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'Veep's Tony Hale Lives to Serve

The comedian talks bag-men, beta males and what his 'Veep' character has in common with Buster Bluth

April 4, 2014 4:30 PM ET
Tony Hale gary veep
Tony Hale as Gary on 'Veep.'
Paul Schiraldi/HBO

There are people who are natural born leaders, who breathe in the rarified air of political power and powwow with high-ranking policy wonks and senators. And then there are the folks who make sure those same government movers and shakers have the proper lip balm, a hot cup of chamomile tea and Kleenex they need on a nanosecond's notice. That's how you'd describe Gary, the official "bag man" to Vice-President Selina Meyer on HBO's comedy Veep; shadowing Julia Louis-Dreyfus' perpetually frustrated, a-heartbeat-away-from-being-POTUS politico, this superloyal lackey caters to the V.P.'s every need (toting a massive bag dubbed the "Leviathan") while enduring massive amounts of abuse. In the power-hungry D.C. world of Beltway backstabbers and buffoons that showrunner Armando Iannucci and his writers have constructed, Gary stands out as the ultimate beta male: A nice guy who possesses a moral compass and lives to serve. No wonder people step all over him.

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"He's a lap dog stuck in a pack of alpha dogs," Tony Hale says regarding his Veep character, before letting out a high-pitched laugh that immediately brings to mind his best-known comic creation: the rubber-handed, mother-fixated Buster Bluth from Arrested Development. Like that other runt-of-the-litter posterboy, Gary walks a fine between inviting viewers' sympathies and inspiring folks to throttle him; the part also offers Hale another chance to work in a crack comedic ensemble that play off each other like bebop jazz musicians.

Hale has promised that "there's a different side to Gary" that will make itself apparent in the show's third season, premiering on Sunday, April 6th. So Selina's longtime right-hand man will finally cut the metaphorical apron strings and start asserting his own identity, then? "Has he grown testicles, you mean?" Hale deadpanned. "No. That has not changed." He then filled us in on what Gary has in common with Buster and the secret behind that showstopping bit he did with Louis-Dreyfus at last year's Emmys.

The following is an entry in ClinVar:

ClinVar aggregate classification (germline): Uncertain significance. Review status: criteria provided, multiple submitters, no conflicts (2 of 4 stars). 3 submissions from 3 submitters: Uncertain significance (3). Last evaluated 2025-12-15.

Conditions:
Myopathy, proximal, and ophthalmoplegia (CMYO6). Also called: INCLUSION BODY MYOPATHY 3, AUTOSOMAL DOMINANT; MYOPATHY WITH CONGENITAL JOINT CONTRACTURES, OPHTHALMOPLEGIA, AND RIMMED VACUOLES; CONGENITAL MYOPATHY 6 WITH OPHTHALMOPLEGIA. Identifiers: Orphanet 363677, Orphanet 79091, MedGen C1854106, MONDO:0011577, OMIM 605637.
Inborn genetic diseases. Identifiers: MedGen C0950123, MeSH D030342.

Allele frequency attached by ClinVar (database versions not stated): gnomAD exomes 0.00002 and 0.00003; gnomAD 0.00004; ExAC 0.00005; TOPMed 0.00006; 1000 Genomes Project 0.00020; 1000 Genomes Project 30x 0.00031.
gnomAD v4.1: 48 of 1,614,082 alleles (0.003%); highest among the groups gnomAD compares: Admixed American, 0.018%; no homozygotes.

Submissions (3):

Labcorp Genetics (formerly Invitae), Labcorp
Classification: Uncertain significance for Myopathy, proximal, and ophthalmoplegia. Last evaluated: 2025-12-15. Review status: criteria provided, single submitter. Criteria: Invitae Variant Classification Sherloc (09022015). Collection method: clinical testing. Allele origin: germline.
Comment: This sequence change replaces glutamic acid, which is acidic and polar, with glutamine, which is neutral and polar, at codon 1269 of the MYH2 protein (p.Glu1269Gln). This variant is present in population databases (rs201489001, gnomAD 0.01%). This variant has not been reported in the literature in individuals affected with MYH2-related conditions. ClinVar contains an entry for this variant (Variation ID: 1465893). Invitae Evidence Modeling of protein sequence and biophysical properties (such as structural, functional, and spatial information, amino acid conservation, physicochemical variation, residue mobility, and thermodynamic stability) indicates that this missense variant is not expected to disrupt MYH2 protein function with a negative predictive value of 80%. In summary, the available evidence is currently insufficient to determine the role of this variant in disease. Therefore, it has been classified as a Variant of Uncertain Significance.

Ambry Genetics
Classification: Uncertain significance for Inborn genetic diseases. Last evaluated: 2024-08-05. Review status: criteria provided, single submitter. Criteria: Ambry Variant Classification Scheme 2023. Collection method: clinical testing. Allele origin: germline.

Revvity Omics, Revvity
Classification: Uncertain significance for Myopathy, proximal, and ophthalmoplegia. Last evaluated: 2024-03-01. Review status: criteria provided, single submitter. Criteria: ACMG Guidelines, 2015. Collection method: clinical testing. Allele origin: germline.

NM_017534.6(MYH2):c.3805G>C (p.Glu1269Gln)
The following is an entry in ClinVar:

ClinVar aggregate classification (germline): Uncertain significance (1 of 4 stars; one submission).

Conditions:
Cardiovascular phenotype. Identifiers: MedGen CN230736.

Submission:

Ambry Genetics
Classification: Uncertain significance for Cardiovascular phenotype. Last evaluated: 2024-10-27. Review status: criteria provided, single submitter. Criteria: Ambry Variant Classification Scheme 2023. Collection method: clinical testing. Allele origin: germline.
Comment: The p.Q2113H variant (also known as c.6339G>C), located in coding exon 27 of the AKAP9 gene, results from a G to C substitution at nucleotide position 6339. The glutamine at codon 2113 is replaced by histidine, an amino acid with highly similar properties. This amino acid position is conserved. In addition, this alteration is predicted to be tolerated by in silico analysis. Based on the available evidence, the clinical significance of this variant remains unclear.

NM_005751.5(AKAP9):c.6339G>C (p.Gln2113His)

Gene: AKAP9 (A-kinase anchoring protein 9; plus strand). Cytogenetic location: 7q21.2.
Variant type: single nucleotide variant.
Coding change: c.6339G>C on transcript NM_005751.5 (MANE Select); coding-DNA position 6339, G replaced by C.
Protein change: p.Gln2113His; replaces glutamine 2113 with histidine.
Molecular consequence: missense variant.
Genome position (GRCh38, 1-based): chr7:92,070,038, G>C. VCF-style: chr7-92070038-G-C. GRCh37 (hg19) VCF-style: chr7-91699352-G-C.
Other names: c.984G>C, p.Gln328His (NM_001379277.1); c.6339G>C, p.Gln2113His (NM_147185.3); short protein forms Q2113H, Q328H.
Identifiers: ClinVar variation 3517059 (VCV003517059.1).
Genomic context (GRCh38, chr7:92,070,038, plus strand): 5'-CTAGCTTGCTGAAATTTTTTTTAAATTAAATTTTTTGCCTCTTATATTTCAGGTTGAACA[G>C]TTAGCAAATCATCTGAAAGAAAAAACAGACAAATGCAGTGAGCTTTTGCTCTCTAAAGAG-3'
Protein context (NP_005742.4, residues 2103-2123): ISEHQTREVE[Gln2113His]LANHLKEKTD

What was your first impression of Gary when you read the pilot's script?
My first impression was: This guy really needs to find an identity away from his boss. You know, the environment that he operates in is filled with people who are trying to get ahead. Whereas Gary, he's really just a sweet guy who lives to be Selina's whipping post. Although he probably hit the wall around 15 years ago and just stuck around. I get the feeling he's used to being in an environment where he constantly disappoints women. [Laughs] I don't know that he could survive in a healthy work place. He's devolved out of necessity.

He lives to serve…and disappoint.
Yeah, but more importantly, he lives to get Selina's approval. The high point of his life may have been that episode where Selina is in a drug-induced stupor and she told him everything he's ever wanted to hear. Then the drugs wear off and reality comes crashing back, and [makes deflating sound]. I admire the way he gets knocked down and gets back up, gets knocked down again and gets back up again. He has an amazing recovery process. [Pause] It's a very codependent recovery process, but a process nonetheless. 

Did you shadow a real-life political "bag-man" the way that actors in cop shows go on ride-alongs?
Before we shot the pilot, most of the cast met our real-life counterparts, and I talked to a guy who, when he was in his twenties, worked for a well-known politician. He had no social life, he never saw his family; he lived this politician's life non-stop for two years. Eventually, he left and went on to do other things. Gary has not quite got to that point. He's now in his forties with no social life, he never sees his family…essentially, he's the guy I met if he never left. He's become his job.

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Is there a secret to being a good poltiical bag-man?
Well, there's the healthy way of doing it and the unhealthy way of doing it. The healthy way is to have something outside of the job that does not involve the person you serve at all. The unhealthy way is to do it for 20 years and lose your identity. That's where Gary is.

It's almost as if someone was an actor and they played a beloved part that made them famous — then they became so identified with that character that if they, say, kept getting called that character's name in public, they might start to feel the role had taken over their lives.